If you are still having problems, please try the following.
Check if you have other MTP software installed, run the ...
Android and Linux are two different operating systems. You can't just take an executable from one and run it on the other.
The first hurdle is the kernel. Android and Linux are based on the same kernel, but they have a few different features. In particular, Android provides binders, which only exist in the mainstream kernel (the one found in Linux ...
With regard to eclipse not being able to find adb, etc, this because without the 32-bit shared libraries needed to run them on the system, they are not executable.
With regard to 32-bit libraries, the situation is fairly simple: you just need to install the appropriate 32-bit libs. On the 64-bit fedora 17 install I have here, the primary 64-bit libraries ...
You could try using the free (gratis) ES File Explorer file manager on your Android phone.
Among a lot of functionality, it has an FTP server. So, if you can network your phone and your computer, you can easily transfer files both ways from your computer. I do it all the time from Ubuntu and Fedora machines (via Thunar).
The FTP server mode in this app is ...
The ext4 feature (400) is the new metadata_csum feature. If this feature is enabled and old tools are used to mount the filesystem they will only be able to mount read-only.
To create a ext4 filesystem without this feature:
sudo mke2fs /dev/sdb1 -O ^metadata_csum
Or turn it off on an already ...
You have to install the 32 bit glibc:
# yum install glibc.i686
This removes the misleading 'no such file or directory' message when trying to execute a 32 bit binary. With that the 64 bit Fedora system is capable of executing 32 bit binaries.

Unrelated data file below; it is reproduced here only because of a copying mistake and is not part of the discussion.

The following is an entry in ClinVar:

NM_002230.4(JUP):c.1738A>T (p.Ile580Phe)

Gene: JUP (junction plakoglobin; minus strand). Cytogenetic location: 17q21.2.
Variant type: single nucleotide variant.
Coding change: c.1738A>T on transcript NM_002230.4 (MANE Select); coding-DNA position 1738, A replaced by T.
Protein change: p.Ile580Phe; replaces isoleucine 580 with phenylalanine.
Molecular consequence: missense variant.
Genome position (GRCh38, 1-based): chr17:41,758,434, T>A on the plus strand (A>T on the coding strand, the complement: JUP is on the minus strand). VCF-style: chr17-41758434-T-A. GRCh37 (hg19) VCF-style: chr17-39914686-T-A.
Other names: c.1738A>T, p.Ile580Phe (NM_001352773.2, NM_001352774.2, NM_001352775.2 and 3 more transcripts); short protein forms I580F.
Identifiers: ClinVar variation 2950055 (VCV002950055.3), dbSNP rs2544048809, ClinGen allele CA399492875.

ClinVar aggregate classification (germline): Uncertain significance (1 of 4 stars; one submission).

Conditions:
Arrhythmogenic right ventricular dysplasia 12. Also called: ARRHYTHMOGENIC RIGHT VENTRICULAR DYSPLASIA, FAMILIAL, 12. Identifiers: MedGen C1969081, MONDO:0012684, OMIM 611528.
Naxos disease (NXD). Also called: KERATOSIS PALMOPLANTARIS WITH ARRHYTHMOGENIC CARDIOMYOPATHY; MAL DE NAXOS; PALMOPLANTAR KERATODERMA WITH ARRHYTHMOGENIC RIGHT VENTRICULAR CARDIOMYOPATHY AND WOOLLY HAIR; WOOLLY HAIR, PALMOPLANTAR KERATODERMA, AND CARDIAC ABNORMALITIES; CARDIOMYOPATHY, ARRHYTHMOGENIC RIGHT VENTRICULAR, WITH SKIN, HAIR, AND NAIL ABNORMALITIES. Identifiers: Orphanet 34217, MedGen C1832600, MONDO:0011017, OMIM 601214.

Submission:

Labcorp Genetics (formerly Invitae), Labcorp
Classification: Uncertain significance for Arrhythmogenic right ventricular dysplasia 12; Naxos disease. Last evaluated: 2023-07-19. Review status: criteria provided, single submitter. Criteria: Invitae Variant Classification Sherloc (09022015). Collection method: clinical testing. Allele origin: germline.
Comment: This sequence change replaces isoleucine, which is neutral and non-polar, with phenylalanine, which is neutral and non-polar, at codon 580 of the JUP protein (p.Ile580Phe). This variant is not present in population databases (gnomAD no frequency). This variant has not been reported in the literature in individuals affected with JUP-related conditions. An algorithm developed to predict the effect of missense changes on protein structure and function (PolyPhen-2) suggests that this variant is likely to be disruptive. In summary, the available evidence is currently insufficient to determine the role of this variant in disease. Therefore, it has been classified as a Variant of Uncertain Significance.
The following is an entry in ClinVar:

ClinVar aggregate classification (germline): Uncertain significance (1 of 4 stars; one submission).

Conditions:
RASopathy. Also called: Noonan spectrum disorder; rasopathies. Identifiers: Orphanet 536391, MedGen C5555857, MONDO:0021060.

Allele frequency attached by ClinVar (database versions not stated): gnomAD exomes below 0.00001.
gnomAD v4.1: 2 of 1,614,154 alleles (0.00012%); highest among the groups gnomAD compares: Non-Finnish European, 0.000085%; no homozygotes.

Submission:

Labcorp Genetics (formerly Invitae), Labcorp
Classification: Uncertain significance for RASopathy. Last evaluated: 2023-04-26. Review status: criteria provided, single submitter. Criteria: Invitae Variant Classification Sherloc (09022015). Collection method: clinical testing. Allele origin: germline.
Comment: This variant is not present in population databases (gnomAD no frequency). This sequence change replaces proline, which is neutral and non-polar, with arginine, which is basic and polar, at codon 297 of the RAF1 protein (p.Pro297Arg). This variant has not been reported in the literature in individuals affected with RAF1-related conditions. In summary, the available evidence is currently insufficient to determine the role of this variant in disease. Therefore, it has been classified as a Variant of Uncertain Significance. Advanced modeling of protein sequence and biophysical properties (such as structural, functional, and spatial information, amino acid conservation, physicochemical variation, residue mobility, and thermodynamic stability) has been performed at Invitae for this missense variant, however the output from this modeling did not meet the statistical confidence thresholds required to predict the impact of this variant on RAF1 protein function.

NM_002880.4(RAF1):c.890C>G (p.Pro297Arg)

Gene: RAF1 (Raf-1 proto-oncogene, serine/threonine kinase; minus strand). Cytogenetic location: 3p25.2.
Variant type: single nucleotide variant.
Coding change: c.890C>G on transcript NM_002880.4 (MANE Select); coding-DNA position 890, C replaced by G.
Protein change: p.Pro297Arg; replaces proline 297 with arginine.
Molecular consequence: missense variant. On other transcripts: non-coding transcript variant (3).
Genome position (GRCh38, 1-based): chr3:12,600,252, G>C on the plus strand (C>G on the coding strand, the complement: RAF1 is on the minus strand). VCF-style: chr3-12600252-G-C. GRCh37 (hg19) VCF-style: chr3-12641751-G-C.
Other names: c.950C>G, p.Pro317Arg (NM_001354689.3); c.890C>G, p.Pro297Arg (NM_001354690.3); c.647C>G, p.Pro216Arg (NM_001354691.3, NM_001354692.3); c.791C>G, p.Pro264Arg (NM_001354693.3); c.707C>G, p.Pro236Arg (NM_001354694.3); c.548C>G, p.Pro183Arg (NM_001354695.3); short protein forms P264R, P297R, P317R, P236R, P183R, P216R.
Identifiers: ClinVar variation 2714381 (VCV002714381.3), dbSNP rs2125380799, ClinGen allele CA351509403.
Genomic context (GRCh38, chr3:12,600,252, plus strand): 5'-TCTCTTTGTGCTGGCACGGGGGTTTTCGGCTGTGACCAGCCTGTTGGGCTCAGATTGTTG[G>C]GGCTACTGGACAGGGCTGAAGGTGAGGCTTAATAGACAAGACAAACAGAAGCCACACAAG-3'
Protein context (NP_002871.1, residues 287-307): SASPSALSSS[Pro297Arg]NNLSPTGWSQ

This also removes the misleading 'not a dynamic executable' message of ldd when calling ldd on a 32 bit dynamic ...
The phone has to be rooted to have the root user install sudo (or any other app). Otherwise it would be installed as the "standard" user and not have root access.
As for the second question, once sudo is installed on the rooted phone, in my experience, the apps that need it simply request it and you get a popup prompt.
First, you must be clear that Google's Android code and Linux kernel code are separate. Android itself is licensed under Apache License 2.0, which is permissive, and in Wikipedia's words:
The Apache License is permissive in that it does not require a derivative work of the software, or modifications to the original, to be distributed using the same ...
Huge vim user myself, I faced the same question when moving in to Android Development a few years back.
Originally I used Eclipse while Android Studio was still in development. Once Android Studio hit full release, the switch from Eclipse to Android Studio was another pain, but now Android Studio feels "good" to use.
All I can say is download Android ...
I don't know of a way of adding things to /proc outside of writing a module (or plain kernel code). Might be some utilities out there though.
If you can build and insert a module, then it's pretty simple: you can just create another symlink (/proc/mounts is a symlink already).
The easiest way to do it would be to change the binary:
sed s-/proc/mtd-/tmp/mntx- < romdump > romdump.new
ln -s /proc/mounts /tmp/mntx
The trick here, since you're editing a binary, is to make sure the original string /proc/mtd is the same length as the new string /tmp/mntx, so that you don't change the size or location of anything in ...
On Android, like on many Linux-based systems, the kernel first mounts an initramfs on /. The initramfs is stored in RAM; it is loaded from a CPIO archive which is stored together with the kernel itself (or in some other place where the bootloader can find it).
Most desktop Linux systems have a small initramfs which contains just enough programs and ...
Android's source code is released by Google under open source licenses, although most Android devices ultimately ship with a combination of open source and proprietary software, including proprietary software developed and licensed by Google.
Open source part (http://source.android.com/) is licensed under Apache Software License, Version 2.0 ("Apache 2.0"),...